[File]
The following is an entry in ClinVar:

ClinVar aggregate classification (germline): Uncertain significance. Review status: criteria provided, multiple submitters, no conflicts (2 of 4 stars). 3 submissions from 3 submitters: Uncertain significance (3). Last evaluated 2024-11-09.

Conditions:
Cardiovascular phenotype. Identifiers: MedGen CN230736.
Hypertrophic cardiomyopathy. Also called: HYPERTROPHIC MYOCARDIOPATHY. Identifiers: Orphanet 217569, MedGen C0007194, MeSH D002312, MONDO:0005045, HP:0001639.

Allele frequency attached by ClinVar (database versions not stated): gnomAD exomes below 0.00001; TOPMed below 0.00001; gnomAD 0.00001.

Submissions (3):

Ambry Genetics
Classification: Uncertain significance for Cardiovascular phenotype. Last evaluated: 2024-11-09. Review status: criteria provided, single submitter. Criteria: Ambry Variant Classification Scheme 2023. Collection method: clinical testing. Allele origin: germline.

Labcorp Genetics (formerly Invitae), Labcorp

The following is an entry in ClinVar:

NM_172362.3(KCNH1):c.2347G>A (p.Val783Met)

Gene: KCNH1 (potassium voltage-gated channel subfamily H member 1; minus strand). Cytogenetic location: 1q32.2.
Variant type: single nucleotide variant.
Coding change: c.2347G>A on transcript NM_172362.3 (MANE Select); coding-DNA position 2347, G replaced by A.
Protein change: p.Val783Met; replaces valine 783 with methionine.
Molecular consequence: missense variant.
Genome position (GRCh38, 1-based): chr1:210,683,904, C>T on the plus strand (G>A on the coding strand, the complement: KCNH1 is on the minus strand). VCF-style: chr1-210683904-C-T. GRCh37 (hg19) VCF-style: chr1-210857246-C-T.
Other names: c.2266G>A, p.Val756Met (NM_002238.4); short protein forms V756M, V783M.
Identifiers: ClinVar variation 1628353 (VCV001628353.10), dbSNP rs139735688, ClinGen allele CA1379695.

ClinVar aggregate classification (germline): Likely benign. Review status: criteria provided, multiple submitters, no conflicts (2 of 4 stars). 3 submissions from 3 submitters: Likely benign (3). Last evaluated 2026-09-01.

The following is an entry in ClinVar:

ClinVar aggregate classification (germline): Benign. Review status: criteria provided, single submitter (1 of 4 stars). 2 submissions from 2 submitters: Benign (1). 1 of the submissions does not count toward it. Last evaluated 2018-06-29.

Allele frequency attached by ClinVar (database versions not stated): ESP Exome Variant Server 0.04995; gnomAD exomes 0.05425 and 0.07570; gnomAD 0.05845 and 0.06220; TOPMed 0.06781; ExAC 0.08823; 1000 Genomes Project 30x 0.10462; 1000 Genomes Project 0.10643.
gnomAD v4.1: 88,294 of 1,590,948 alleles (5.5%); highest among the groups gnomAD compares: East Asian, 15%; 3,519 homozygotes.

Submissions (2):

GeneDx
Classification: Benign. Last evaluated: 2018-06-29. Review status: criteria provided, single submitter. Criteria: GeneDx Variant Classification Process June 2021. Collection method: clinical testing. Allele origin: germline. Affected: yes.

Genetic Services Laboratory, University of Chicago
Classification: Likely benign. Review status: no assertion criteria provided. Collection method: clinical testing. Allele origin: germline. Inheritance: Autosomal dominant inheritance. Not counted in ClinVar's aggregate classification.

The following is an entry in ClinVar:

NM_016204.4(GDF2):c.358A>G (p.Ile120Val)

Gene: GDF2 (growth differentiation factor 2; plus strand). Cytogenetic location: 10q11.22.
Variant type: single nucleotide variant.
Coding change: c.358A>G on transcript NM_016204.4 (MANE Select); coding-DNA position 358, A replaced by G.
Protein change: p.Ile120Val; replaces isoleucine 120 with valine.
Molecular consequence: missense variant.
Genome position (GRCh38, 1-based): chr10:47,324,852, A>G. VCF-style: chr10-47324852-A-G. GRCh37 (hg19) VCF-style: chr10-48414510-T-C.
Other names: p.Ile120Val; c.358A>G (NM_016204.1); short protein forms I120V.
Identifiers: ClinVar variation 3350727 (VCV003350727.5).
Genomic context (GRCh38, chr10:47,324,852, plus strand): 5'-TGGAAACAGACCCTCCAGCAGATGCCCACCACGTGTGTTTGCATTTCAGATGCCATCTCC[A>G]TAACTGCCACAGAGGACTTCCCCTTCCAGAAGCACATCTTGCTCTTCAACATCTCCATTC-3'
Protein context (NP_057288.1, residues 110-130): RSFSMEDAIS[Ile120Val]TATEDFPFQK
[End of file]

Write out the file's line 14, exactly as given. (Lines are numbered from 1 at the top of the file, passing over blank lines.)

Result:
Variant type: single nucleotide variant.